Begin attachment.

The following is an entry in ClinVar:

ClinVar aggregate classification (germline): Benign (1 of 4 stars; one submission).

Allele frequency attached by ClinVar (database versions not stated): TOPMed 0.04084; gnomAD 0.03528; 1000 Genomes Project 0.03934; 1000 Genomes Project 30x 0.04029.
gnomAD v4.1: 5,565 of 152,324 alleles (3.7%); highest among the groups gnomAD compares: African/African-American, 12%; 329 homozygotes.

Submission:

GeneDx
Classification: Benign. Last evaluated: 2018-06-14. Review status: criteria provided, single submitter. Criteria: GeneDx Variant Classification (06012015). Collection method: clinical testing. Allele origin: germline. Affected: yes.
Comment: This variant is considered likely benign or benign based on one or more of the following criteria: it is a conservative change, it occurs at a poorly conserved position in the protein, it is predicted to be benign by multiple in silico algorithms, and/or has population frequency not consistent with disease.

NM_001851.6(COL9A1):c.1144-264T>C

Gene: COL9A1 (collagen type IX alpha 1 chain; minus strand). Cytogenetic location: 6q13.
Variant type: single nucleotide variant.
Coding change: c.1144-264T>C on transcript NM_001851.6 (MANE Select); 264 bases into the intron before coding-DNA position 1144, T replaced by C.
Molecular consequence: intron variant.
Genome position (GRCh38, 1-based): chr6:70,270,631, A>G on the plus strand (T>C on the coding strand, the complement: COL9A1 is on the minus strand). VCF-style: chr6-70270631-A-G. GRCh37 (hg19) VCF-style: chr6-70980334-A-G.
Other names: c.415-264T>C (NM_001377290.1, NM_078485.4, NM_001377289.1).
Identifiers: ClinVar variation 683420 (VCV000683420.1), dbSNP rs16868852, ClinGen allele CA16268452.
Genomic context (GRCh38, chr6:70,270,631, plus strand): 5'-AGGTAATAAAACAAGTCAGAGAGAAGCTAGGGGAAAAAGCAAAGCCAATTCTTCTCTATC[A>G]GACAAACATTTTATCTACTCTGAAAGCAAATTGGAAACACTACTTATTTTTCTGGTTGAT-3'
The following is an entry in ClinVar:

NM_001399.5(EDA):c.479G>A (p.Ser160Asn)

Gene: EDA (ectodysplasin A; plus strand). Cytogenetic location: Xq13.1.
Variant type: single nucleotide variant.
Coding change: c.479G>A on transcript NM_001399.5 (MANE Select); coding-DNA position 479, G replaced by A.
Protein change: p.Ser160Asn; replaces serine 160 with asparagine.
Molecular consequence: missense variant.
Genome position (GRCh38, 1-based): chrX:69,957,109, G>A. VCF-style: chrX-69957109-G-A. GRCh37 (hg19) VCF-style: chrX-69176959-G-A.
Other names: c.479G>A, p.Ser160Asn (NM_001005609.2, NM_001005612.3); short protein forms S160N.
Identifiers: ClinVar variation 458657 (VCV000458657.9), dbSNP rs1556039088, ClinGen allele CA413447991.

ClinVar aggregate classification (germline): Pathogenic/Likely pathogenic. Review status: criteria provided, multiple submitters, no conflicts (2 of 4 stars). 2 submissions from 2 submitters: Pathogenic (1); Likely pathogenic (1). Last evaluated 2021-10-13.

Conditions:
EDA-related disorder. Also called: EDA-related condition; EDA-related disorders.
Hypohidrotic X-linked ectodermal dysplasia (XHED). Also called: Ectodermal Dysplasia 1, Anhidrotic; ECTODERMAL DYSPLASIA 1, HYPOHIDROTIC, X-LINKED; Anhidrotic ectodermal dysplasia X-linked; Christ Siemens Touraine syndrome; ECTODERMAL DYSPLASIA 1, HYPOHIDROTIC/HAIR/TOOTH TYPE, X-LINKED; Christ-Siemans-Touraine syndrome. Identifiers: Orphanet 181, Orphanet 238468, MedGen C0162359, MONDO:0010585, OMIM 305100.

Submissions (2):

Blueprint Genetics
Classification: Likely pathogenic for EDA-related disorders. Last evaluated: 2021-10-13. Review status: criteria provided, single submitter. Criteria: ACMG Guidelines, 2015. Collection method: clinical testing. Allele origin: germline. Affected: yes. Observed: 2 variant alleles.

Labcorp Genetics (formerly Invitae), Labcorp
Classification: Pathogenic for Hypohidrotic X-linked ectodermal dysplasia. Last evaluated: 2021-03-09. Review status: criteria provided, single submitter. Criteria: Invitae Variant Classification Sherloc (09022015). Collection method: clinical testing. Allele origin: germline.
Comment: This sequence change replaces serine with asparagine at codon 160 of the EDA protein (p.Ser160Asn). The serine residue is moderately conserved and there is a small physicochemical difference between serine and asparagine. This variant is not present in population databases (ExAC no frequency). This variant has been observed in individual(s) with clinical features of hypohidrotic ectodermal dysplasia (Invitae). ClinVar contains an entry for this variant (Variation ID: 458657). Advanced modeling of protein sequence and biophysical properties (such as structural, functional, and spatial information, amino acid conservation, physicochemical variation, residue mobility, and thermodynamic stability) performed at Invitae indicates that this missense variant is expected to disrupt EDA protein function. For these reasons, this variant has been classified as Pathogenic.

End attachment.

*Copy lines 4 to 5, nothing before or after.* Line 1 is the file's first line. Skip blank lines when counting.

gnomAD v4.1: 5,565 of 152,324 alleles (3.7%); highest among the groups gnomAD compares: African/African-American, 12%; 329 homozygotes.

Submission: